It would be pretty hard to consider that novel without recalling and comparing the figures to their real-life counterparts (indeed, surely almost all readers bring so much baggage to the text -- everyone knows Carroll's Alice, has seen some of the naughty photographs, knows a bit of the history there -- that they couldn't read it purely as a novel if they wanted to).
In this case, it doesn't have directly to do with the author's life and experiences (though indirectly it very well might), but it still appropriates actual facts and figures.
Why shouldn't readers (and reviewers) approach Siri Hustvedt's book in the same way ?
Roiphe mentions Lauren Weisberger's The Devil Wears Prada but doesn't try to explain how that pseudo-book could possibly be read without considering the author's background and experiences -- and all the juicy gossip.
The only reason that bound bunch of pages even exists is because it's supposedly based on real people and a real magazine -- a fictionalized Vogue-exposé that can skirt libel laws and still make good (or bad) fun of Anna Wintour.
She is right that there is something disturbing about this focus -- but, unfortunately, the public seems to lap it up (and the media is easily convinced to cover it, rather than reviewing real novels).
Weisberger's sorry excuse for a book has been written up in every and any major magazine and newspaper, not only with reviews (most of which have been wonderfully bad -- "the plot is slight, and the character development is anorexic" writes Cathleen McGuigan in a fairly typical reaction in the 28 April issue of Newsweek) but also endless puff pieces.
We wouldn't mind doing away with all the literary gossip, but what we'd really like is doing away with all the fiction that is merely dressed-up gossip (literary or otherwise) in the first place.
Dennis Potter's classic TV mini-series, The Singing Detective (see our review), has apparently been re-issued on DVD; in any case, there've been lots of media-mentions.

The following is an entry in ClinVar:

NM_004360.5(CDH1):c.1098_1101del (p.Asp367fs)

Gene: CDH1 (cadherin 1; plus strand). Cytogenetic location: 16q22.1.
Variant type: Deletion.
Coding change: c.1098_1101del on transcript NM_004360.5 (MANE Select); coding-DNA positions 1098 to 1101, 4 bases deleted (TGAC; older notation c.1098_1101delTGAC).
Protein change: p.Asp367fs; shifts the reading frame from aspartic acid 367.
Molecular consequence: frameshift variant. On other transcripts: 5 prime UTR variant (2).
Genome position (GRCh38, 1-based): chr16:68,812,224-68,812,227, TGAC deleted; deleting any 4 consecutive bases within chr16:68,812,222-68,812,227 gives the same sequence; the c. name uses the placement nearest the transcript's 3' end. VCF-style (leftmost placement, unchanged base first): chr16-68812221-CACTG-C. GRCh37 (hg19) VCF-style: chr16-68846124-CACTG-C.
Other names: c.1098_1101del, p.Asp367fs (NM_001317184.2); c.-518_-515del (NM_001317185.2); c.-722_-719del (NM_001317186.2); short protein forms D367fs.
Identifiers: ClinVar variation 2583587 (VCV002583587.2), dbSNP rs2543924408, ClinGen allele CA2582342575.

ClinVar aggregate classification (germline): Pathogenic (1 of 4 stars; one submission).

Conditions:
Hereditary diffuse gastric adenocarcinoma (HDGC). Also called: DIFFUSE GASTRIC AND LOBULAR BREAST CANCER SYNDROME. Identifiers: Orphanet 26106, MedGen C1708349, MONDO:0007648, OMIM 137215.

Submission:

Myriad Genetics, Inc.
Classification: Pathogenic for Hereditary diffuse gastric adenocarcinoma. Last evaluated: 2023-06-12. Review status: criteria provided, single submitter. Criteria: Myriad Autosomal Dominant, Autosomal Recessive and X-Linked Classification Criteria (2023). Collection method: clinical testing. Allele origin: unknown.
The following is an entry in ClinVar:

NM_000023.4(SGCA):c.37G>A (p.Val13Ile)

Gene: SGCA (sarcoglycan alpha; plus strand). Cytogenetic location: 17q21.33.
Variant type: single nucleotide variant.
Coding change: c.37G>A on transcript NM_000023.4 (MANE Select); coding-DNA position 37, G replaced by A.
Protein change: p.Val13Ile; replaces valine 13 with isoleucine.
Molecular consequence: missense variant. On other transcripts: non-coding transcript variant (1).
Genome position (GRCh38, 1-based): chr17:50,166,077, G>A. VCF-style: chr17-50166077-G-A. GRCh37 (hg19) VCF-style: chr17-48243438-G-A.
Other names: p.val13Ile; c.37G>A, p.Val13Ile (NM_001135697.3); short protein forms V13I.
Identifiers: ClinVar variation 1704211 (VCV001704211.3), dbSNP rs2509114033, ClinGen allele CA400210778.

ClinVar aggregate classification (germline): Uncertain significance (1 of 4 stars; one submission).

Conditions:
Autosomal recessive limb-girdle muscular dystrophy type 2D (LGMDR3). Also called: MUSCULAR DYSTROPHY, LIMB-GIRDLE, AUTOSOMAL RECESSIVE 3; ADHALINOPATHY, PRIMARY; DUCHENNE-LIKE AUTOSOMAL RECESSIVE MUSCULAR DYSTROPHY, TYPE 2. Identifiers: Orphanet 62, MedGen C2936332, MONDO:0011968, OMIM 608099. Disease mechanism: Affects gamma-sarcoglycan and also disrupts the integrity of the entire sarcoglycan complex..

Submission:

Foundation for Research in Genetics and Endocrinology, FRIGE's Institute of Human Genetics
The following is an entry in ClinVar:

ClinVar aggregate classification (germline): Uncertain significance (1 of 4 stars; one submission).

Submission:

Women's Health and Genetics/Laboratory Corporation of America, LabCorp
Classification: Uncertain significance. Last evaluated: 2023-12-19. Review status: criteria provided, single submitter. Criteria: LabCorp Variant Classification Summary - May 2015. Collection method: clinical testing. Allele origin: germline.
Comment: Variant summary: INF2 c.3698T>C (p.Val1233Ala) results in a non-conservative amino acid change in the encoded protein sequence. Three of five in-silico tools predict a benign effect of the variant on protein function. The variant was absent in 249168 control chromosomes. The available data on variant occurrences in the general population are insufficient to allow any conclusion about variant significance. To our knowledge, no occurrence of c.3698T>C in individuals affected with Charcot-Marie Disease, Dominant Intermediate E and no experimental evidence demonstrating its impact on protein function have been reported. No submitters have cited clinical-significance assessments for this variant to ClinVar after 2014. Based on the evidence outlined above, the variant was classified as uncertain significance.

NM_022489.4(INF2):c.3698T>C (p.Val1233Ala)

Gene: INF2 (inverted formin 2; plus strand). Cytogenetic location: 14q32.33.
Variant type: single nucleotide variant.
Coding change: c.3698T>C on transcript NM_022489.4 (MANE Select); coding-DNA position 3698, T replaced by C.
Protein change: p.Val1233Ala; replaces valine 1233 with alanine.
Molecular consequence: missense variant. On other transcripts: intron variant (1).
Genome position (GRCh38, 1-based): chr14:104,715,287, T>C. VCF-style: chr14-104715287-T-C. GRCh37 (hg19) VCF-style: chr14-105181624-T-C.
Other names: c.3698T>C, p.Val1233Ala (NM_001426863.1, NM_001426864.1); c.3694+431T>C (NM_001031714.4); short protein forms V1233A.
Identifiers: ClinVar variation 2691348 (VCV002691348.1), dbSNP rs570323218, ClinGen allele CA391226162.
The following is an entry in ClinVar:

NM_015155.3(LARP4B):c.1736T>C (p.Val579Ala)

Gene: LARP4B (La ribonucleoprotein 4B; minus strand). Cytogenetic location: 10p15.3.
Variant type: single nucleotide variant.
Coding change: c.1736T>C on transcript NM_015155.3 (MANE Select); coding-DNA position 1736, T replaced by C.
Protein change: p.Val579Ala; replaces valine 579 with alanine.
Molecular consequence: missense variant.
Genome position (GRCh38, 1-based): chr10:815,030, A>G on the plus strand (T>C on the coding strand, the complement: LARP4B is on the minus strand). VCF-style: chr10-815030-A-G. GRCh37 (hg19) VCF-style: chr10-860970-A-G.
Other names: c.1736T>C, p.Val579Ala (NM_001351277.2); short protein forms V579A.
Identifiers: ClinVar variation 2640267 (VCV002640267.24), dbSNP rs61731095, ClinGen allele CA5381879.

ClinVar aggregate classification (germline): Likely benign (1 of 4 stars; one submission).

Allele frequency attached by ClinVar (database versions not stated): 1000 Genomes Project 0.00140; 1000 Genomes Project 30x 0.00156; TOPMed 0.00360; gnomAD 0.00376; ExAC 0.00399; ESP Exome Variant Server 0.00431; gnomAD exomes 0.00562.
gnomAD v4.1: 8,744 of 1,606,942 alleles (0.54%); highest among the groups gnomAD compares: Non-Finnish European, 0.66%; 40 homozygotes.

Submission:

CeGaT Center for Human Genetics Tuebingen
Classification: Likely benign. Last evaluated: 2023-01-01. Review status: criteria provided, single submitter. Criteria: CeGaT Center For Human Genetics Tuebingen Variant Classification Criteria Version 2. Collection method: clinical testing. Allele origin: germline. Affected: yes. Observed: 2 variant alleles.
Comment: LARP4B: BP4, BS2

Stephanie Zacharek has a gushing piece on it in the 20 April issue of The New York Times (not that we'd take issue with any gushing -- it's a great work).
Other recent reviews of the DVD set can be found in:
A while back we reviewed the first two volumes of Marjane Satrapi's Persepolis, a comic book memoir of her childhood in post-revolutionary Iran that's coming out any day now from Pantheon.
Word of mouth seems pretty good and it looks like this book might receive a lot of attention.
(User interest in our review of the book has been very high -- though much of that will be from the international audience (especially in France) already familiar with her work.)
To further frustrate ... no, we of course mean: inform English-language readers, we have now added our review of volume three -- which has not yet been translated into English, and is only available in the French original.
(One more volume is due; we hope to review it when it appears in France.)
"Books, books, always books !" August Kubizek once wrote.
"I just can't imagine Adolf without books.
He had them piled up around him at home.
He always had a book with him wherever he went."
It sounds almost admirable, but instead is proof yet again that there's nothing inherently good about a love of (or excessive pre-occupation with) books -- this Adolf, of course, being Adolf Hitler.
Timothy W. Ryback writes about Hitler's Forgotten Library in the May issue of The Atlantic Monthly.
Quite a bit of Hitler's collection is in the US -- though the "1,200 of Hitler's books in the Library of Congress most likely represent less than 10 percent of the original collection".
Hitler seems to have been quite the book-person (and how very un-reassuring that is).
Ryback reports that:
More telling still is the five-year insurance policy Hitler took out in October of 1934, with the Gladbacher Fire Insurance Company, on his six-room apartment on the Prinzregentenplatz, in downtown Munich.
In the letter of agreement accompanying the policy Hitler valued his book collection, said to consist of 6,000 volumes, at 150,000 marks—half the value of the entire policy.
The other half represented his art holdings.
If there's any comfort, it is that Hitler didn't pay proper attention to the only literary form that truly matters -- fiction:
By his own admission, Hitler was not a big fan of novels, though he once ranked Gulliver's Travels, Robinson Crusoe, Uncle Tom's Cabin, and Don Quixote (he had a special affection for the edition illustrated by Gustave Doré) among the world's greatest works of literature.
(Interesting that the fiction singled out here is all foreign and un-Teutonic, and not at all of the Wagnerian sort one might have expected.
Though, of course, his favourite author was Karl May -- also a grand-dreaming fraud (though of a much more harmless sort) like Hitler.)
The most recent additions to the complete review are our reviews of two of A.S.Byatt's 1960s novels: her first, The Shadow of the Sun, and also The Game.
The latter impressed, the former is something of a slog.
Of those who buy novels, slightly fewer than 20 per cent are men, according to Professor David Booth at the Ontario Institute for Studies in Education (OISE) at the University of Toronto.
This tallies with the figures for the United States. According to the marketing research firm IPSOS-Insight, men constituted only 17.1 per cent of the market for adult fiction trade books.